The prolific cases of the deaths of Victoria Climbié and Baby P led to such media scrutiny and a downward turn in public perception of social workers. As a result, this has led to changes in social work practice with children and families.
Due to the current austerity measures, social workers gatekeeping of resources and having to meet stringent thresholds often result in limitations being put on families and creating what â€¦â€¦â€¦â€¦â€¦..describes as a revolving door syndrome. The Brown case study refers to there being intermittent involvement from social services over several years, which supports the suggestion of a revolving door syndrome. Although the case study is not explicit, I think it would be safe to assume that issues faced by the Brown family may have suggested that they meet the section 47 threshold set out in the Children Act which would have triggered social work involvement with the family. However, if the involvement has been intermittent, this would suggest that once significant risk had diminished the involvement with the family was stopped which suggest risk led practice was employed rather than a needs led (Axford, 2010).
Munro’s recent review of child protection (2011) included 15 recommendations. There is not scope to discuss each recommendation but she urges the government to accept that there will inevitably be an element of uncertainty, to allow professionals to have a greater freedom to use their professional judgement and expertise, and to reduce bureaucracy. The response from government is to accept 9 out of the 15 recommendations (DfE, 2011)
The case study highlights that the Brown family are dependent on welfare benefits and that they find it difficult to manage their finances. Therefore, they are essentially living in poverty. Poverty can be described as a complex occurrence that can be caused by a range of issues which can result in inadequate resources. It impacts on childhoods, life chances and imposes costs on society
“Child poverty costs the country at least £25 billion a year, including £17 billion that could accrue to the Exchequer if child poverty were eradicated. Moving all families above the poverty line would not instantly produce this sum. But in the long term, huge amounts would be saved from not having to pick up the pieces of child poverty and associated social ills.” (Hirsch, 2008: Joseph Rowntree Foundation,p.1)
Cross national studies have suggested that child poverty is not a natural occurrence. Moreover it is a political occurrence, the product of decisions and actions made by the government and society. Attention concerning a dependency culture has filtered through different political parties and have been utilised with renewed enthusiasm since the formation of the coalition government in 2010. These assertions of dependency create propaganda about the attitudes of the workless and they give the wrong impression of the previous efforts of the Labour government to tackle child poverty who focus was to direct increased welfare payments towards those people who are working in low paid jobs. The coalition is currently reducing benefit payments to families in work. As a result of these cuts, many children will evidently be thrust back into child poverty (â€¦â€¦â€¦).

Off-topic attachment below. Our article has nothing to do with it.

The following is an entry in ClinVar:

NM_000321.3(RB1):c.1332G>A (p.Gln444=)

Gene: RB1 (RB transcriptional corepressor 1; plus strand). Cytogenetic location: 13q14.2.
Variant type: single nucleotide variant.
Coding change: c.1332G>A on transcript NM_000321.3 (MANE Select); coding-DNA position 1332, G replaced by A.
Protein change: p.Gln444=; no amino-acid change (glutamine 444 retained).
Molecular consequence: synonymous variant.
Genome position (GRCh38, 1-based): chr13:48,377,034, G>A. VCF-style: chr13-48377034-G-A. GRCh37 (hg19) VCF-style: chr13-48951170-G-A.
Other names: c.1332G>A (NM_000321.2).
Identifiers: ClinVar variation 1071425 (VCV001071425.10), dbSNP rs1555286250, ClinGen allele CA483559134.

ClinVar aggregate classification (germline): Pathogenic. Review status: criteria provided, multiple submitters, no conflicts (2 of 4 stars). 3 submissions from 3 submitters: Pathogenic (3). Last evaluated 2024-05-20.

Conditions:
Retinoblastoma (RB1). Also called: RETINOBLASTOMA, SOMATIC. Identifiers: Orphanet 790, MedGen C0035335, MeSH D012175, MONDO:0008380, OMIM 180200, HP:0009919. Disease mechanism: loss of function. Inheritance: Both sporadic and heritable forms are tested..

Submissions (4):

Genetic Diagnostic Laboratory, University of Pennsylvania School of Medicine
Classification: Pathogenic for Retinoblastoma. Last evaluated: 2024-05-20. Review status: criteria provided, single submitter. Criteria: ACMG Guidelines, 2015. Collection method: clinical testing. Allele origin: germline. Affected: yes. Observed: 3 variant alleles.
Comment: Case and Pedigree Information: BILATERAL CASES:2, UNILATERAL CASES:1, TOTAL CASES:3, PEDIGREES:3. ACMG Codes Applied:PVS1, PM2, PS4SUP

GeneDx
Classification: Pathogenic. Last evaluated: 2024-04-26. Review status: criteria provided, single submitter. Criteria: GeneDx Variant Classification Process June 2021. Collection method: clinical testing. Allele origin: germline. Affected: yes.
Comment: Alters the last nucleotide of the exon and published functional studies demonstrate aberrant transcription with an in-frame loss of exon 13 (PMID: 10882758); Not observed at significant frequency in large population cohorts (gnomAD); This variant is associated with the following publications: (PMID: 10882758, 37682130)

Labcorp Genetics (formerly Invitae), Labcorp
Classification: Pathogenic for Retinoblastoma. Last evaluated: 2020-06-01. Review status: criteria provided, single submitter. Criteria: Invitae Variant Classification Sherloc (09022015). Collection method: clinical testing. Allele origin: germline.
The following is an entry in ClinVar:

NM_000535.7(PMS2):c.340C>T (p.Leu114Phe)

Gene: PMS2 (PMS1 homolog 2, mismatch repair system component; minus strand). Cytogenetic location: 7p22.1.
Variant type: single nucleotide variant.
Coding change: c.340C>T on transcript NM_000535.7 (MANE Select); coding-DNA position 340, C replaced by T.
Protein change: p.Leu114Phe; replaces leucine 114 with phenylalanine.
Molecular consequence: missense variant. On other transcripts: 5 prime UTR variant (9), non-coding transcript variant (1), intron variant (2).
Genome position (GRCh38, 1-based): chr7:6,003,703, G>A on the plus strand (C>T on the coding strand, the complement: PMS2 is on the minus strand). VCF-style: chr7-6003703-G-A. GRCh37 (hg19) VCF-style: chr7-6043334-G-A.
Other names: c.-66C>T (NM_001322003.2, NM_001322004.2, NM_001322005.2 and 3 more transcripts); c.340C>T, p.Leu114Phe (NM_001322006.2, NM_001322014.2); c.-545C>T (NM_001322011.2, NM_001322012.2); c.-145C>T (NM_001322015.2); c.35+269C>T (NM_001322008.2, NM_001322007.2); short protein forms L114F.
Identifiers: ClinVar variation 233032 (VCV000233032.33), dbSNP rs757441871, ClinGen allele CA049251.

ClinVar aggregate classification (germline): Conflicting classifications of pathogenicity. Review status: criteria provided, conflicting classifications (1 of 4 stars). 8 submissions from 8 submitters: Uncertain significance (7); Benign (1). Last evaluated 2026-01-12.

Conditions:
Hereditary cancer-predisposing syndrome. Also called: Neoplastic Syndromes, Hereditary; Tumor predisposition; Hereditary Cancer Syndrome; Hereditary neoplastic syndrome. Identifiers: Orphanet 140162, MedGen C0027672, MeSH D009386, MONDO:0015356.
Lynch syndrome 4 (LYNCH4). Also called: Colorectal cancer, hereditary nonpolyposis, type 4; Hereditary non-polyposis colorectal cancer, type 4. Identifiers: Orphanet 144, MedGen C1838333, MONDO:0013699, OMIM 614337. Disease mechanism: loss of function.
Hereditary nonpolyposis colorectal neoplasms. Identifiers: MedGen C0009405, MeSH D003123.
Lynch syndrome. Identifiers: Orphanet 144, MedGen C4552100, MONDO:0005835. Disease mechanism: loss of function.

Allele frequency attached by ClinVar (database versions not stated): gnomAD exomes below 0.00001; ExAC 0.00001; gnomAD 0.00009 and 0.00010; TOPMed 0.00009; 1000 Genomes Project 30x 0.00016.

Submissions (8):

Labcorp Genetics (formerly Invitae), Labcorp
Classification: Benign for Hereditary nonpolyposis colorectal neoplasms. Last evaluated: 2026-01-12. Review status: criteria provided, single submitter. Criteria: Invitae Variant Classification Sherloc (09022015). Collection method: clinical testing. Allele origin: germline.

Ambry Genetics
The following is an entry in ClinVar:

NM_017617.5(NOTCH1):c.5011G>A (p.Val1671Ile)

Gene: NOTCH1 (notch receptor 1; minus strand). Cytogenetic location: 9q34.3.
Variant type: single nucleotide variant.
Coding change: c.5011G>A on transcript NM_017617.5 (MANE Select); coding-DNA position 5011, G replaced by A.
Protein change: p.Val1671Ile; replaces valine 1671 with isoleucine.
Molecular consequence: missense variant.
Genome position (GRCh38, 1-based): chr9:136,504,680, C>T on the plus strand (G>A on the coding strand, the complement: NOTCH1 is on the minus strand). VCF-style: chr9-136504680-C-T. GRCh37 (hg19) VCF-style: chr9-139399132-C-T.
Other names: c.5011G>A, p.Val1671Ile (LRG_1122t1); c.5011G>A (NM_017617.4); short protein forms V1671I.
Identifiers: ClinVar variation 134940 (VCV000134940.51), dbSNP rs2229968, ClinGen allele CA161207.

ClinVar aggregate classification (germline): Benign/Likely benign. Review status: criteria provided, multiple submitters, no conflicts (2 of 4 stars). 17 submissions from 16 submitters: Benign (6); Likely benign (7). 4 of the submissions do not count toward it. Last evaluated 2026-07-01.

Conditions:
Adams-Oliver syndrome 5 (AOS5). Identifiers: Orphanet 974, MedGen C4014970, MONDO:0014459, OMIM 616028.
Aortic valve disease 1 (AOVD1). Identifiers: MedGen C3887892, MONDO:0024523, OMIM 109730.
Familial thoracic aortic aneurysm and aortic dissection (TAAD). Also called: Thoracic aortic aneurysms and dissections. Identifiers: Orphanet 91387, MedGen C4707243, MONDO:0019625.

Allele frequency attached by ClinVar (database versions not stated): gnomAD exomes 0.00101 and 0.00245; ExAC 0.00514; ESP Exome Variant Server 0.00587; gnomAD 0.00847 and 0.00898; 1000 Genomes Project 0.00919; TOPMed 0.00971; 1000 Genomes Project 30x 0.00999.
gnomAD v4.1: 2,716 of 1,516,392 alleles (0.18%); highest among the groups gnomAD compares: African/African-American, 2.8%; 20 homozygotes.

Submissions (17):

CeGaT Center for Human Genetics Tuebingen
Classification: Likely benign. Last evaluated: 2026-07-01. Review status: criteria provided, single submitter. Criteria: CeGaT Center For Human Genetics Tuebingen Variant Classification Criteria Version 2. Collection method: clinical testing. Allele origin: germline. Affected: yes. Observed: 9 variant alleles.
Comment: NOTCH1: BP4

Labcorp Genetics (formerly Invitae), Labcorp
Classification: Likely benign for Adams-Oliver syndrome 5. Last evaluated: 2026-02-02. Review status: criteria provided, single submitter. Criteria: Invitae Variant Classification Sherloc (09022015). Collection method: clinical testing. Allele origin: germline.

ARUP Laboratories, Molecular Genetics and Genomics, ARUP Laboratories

A possible contention is that the coalition government argue that they seek to treat the symptoms of poverty, rather than the causes. However, their analyses of the causes are at best partial or incomplete. While in-work poverty is acknowledged, it is often buried beneath the rhetoric of welfare dependency (ESRC, 2011). The suggestion that previous methods to tackle child poverty have inevitably robbed people of their own responsibility and therefore led them to become dependent on the welfare state that simply hands out cash is absurd (Minujin & Nandy, 2012).
Work is frequently referred to as the favoured route out of poverty. Although the government have introduced numerous policies to ‘make work pay’ there are countless families that still do not earn enough money to attempt to lift their family out of poverty (Barnardos, 2009). More than half of all children currently living in poverty have a parent in paid work (DWP, 2009). The Brown family have both parents out of work, with Anne having never been in paid work and Craig struggling to find regular employment since leaving the Army 8 years ago. Both parents have literacy difficulties and so require a complex package of support to enable them to improve their life chances of gaining employment that pays above the minimum wage in order for their family to no longer be living in poverty.
According to the code of practice (HCPC, 2012) social workers are required toâ€¦â€¦â€¦â€¦â€¦â€¦â€¦â€¦â€¦â€¦â€¦â€¦â€¦â€¦â€¦â€¦â€¦â€¦â€¦â€¦â€¦â€¦â€¦â€¦â€¦â€¦